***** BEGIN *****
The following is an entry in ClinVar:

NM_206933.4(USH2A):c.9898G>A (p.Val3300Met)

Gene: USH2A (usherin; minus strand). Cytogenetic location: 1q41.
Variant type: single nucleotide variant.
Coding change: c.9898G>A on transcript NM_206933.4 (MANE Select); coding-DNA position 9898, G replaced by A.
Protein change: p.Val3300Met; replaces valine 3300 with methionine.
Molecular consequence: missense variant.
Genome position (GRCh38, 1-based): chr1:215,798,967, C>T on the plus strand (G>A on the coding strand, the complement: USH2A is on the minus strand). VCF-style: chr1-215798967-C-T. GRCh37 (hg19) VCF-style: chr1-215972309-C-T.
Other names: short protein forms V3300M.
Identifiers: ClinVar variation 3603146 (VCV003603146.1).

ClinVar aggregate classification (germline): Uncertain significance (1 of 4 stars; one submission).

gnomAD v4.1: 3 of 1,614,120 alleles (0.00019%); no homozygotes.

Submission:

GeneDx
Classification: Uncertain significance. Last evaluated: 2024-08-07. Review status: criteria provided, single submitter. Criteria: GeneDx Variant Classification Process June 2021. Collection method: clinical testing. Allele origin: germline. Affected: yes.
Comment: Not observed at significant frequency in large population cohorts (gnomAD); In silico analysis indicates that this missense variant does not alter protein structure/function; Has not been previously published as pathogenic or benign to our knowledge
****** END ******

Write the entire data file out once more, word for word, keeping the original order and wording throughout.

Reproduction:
The following is an entry in ClinVar:

NM_206933.4(USH2A):c.9898G>A (p.Val3300Met)

Gene: USH2A (usherin; minus strand). Cytogenetic location: 1q41.
Variant type: single nucleotide variant.
Coding change: c.9898G>A on transcript NM_206933.4 (MANE Select); coding-DNA position 9898, G replaced by A.
Protein change: p.Val3300Met; replaces valine 3300 with methionine.
Molecular consequence: missense variant.
Genome position (GRCh38, 1-based): chr1:215,798,967, C>T on the plus strand (G>A on the coding strand, the complement: USH2A is on the minus strand). VCF-style: chr1-215798967-C-T. GRCh37 (hg19) VCF-style: chr1-215972309-C-T.
Other names: short protein forms V3300M.
Identifiers: ClinVar variation 3603146 (VCV003603146.1).

ClinVar aggregate classification (germline): Uncertain significance (1 of 4 stars; one submission).

gnomAD v4.1: 3 of 1,614,120 alleles (0.00019%); no homozygotes.

Submission:

GeneDx
Classification: Uncertain significance. Last evaluated: 2024-08-07. Review status: criteria provided, single submitter. Criteria: GeneDx Variant Classification Process June 2021. Collection method: clinical testing. Allele origin: germline. Affected: yes.
Comment: Not observed at significant frequency in large population cohorts (gnomAD); In silico analysis indicates that this missense variant does not alter protein structure/function; Has not been previously published as pathogenic or benign to our knowledge